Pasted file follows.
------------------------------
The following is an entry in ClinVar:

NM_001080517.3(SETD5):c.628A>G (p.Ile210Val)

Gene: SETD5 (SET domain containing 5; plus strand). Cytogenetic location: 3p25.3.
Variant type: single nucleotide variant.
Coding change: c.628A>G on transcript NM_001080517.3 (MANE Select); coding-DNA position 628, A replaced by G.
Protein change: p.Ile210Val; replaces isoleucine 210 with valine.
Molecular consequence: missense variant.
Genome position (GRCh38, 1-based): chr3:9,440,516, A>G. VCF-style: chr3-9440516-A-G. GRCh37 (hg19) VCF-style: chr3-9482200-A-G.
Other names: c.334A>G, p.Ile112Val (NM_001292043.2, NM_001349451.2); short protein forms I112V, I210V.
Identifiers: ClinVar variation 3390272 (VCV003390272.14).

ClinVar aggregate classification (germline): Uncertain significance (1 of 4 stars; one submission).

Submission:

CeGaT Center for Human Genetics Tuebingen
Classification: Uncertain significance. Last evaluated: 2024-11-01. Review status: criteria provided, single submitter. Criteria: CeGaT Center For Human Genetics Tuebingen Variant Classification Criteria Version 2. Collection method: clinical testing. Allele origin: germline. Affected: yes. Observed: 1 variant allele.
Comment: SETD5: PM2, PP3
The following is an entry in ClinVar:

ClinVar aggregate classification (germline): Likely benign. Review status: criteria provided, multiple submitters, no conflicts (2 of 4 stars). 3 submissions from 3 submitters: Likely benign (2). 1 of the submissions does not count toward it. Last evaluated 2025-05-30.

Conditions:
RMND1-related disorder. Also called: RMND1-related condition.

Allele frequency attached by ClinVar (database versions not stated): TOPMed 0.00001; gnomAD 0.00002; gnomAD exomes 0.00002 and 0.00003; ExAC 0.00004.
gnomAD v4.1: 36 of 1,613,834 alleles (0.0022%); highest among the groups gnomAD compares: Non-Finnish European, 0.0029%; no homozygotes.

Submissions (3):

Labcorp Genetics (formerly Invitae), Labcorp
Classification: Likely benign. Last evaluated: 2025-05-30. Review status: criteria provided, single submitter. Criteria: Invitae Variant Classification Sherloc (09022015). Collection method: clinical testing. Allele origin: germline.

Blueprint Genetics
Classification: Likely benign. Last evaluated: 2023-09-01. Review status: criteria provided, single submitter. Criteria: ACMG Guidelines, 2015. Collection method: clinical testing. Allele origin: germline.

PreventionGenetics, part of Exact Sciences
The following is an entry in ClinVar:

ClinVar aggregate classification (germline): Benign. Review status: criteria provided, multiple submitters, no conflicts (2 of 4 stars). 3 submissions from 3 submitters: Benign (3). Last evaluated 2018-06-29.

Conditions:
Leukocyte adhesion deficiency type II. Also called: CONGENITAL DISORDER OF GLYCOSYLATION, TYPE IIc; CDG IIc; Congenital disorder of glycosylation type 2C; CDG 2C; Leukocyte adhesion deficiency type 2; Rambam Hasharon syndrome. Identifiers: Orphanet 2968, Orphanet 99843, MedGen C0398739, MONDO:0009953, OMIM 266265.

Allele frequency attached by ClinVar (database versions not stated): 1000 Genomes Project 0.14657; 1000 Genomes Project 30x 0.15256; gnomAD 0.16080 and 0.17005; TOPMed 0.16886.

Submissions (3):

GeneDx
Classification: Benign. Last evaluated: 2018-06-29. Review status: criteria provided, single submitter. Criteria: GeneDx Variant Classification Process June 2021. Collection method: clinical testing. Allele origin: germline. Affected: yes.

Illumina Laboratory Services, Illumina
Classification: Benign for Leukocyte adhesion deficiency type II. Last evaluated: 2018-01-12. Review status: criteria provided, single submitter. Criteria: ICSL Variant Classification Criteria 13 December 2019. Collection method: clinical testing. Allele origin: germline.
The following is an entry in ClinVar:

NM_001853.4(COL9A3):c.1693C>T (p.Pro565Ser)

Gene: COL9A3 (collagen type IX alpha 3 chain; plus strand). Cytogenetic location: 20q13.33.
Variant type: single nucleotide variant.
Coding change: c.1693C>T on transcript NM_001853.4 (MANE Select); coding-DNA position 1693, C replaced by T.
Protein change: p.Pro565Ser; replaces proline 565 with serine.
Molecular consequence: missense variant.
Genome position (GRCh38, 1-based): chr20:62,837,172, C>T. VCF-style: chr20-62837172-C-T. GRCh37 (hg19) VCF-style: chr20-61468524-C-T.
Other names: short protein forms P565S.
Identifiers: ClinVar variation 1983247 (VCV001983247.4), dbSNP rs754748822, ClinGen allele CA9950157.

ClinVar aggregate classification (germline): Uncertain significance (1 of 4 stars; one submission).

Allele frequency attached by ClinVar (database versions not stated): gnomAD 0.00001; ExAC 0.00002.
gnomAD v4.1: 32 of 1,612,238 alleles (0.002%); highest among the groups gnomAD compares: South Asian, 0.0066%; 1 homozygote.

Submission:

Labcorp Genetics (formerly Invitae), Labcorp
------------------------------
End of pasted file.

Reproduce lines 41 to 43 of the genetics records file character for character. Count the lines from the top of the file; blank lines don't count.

Variant type: single nucleotide variant.
Coding change: c.1693C>T on transcript NM_001853.4 (MANE Select); coding-DNA position 1693, C replaced by T.
Protein change: p.Pro565Ser; replaces proline 565 with serine.